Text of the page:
Healthcare waste management in developing countries
Incinerator emissions and associated risks may be reduced by implementing emission standards,
operational controls and enhanced management practices, such as (Batterman, 2004; WHO,
Rigorously segregate waste so that no PVC (IVs, etc.) waste is incinerated.
Ensure that the incinerator is built according to recommended dimensions, using
appropriate materials, that it is functioning properly and the chimney is clear of
Ensure that the incinerator is preheated adequately and that supplementary fuel is
added whenever necessary.
Load the incinerator according to the recommended “Best Practices”.
Minimize burning in the chimney through correct loading practices and regulation of the
self-adjusting draft control in the chimney. This increases the gas residency period.
Adopt rigid quality control measures.
Moreover, a gauge temperature should be installed on the chimney in order to control the
temperature during the operation phase. As well as temperature, other parameters to be carefully
monitored and recorded are smoke levels, loading rates, usage of fuel and type of waste
incinerated. For the control of the temperature, if a gauge is not available, a visual guide can be
If a good strong flame is visible through the secondary air hole, the temperature should
be more than 600°C at this point.
If the smoke is dense white, grey or black, poor combustion is occurring because the
temperature is either above or below what is required.
If temperatures are too high, the chimney glows red.
Inexperienced operators should not be assigned to operate incinerators that do not have a
working temperature gauge fitted.
Moreover, at least once per year analyses on the concentration of CO, PCDDs and furans in the
smoke should be conducted requiring the assistance of a specialized external expert.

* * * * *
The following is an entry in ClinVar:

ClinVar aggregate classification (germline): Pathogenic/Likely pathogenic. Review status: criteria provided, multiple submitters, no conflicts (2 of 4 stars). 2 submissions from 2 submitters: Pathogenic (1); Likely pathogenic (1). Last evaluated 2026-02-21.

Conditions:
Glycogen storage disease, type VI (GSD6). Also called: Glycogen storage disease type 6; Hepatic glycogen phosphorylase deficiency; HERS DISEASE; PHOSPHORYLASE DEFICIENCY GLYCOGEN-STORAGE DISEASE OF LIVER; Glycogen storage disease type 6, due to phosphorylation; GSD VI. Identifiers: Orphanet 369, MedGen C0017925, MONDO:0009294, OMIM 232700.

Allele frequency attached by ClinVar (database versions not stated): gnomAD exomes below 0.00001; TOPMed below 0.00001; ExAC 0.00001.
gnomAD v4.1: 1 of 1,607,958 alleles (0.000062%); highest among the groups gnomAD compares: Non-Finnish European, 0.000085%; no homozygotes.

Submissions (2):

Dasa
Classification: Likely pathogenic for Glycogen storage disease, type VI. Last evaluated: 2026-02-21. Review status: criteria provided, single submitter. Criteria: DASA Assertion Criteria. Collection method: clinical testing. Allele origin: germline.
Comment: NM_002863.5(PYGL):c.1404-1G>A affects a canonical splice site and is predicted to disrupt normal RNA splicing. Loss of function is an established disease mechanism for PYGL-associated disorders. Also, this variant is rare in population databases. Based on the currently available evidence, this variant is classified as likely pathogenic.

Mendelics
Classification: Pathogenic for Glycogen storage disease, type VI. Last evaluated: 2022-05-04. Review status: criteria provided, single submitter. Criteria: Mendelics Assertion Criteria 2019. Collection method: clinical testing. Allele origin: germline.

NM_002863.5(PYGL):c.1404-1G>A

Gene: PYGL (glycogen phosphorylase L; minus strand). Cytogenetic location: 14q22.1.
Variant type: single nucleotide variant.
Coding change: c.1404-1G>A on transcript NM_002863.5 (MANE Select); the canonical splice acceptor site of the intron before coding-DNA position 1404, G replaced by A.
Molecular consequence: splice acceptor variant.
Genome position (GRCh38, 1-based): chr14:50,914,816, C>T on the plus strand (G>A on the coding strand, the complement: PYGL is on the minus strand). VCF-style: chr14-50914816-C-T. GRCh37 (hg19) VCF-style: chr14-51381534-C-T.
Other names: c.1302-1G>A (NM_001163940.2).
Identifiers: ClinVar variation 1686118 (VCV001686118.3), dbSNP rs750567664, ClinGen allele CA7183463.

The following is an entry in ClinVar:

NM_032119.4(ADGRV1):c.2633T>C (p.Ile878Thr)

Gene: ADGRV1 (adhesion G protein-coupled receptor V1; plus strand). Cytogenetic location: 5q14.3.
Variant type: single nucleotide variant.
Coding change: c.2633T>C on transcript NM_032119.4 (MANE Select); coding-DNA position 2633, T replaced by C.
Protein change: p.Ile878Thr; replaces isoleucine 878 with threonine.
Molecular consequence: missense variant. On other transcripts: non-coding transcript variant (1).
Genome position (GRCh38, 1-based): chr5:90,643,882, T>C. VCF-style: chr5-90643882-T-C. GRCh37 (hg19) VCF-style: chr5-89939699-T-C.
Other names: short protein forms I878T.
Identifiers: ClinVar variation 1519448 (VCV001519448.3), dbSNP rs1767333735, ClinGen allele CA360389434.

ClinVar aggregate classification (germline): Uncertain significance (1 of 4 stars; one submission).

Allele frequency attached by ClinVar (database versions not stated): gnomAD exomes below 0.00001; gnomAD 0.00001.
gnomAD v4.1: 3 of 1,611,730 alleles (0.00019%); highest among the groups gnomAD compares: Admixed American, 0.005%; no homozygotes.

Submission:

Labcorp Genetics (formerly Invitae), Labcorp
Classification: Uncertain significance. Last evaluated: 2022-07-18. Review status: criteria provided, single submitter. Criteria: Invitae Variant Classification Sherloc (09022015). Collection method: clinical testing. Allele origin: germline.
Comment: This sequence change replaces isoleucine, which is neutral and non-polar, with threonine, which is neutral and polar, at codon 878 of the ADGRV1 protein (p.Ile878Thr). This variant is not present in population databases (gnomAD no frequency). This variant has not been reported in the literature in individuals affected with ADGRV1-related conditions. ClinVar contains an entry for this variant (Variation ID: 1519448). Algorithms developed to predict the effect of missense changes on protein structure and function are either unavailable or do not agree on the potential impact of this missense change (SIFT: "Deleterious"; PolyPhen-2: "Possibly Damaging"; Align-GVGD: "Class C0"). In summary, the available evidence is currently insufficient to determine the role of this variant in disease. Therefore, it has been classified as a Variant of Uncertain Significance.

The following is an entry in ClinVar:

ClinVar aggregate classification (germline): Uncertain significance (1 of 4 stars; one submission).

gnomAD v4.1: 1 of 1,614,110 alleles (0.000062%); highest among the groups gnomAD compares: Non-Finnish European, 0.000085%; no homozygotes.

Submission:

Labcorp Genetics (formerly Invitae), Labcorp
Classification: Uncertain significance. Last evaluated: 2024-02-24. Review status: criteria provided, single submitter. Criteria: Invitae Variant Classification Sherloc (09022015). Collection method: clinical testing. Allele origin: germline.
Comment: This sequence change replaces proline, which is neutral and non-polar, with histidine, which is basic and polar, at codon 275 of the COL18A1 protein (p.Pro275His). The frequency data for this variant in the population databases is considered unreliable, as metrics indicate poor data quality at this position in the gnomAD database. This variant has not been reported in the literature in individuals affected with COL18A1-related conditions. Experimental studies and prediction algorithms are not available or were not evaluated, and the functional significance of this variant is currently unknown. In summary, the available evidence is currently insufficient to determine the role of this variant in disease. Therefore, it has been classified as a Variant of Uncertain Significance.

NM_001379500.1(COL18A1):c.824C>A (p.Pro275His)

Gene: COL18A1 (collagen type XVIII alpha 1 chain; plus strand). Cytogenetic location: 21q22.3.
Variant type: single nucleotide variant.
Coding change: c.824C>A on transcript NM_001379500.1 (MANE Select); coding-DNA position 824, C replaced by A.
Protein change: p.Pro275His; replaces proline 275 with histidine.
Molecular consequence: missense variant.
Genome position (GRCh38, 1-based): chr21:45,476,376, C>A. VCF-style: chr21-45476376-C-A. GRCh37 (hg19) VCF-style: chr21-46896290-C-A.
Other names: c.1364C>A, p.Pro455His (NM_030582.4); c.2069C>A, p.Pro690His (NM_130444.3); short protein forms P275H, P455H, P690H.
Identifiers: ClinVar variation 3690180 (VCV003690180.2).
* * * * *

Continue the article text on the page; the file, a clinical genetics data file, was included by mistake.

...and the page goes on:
Healthcare waste includes all the waste generated by hospitals, healthcare establishments,
research facilities and laboratories. In low-income countries, healthcare waste (HCW) rarely
receives attention; rather, it is handled as part of the municipal waste stream and disposed at
the dumping sites in the city, making it freely accessible to rag-pickers who are then exposed to
serious health hazards.
Incineration is one of the options most used for the treatment of healthcare waste. It has
advantages and disadvantages, it is reduces organic and combustible waste to inorganic,
incombustible matter and results in a very significant reduction of waste volume and weight but
can generate significant emissions containing atmospheric pollutants and may produce odours.
Several different types of incinerator are available, suitable for different categories of waste and
provided with different treatment efficiency.
The ‘De Montfort’ incinerator is a small-scale double chamber incinerator. Several models of the
‘De Montfort’ incinerator are available and they have been implemented in a number of low and
middle income countries. The success or failure in the implementation of this technology is
strongly linked with proper construction, operation and maintenance of the incinerator itself.
These issues can be frequently linked with the lack of opportunely trained and supervised
personnel responsible for the operation of the incinerator, together with inefficient practices of
segregation of the healthcare waste stream.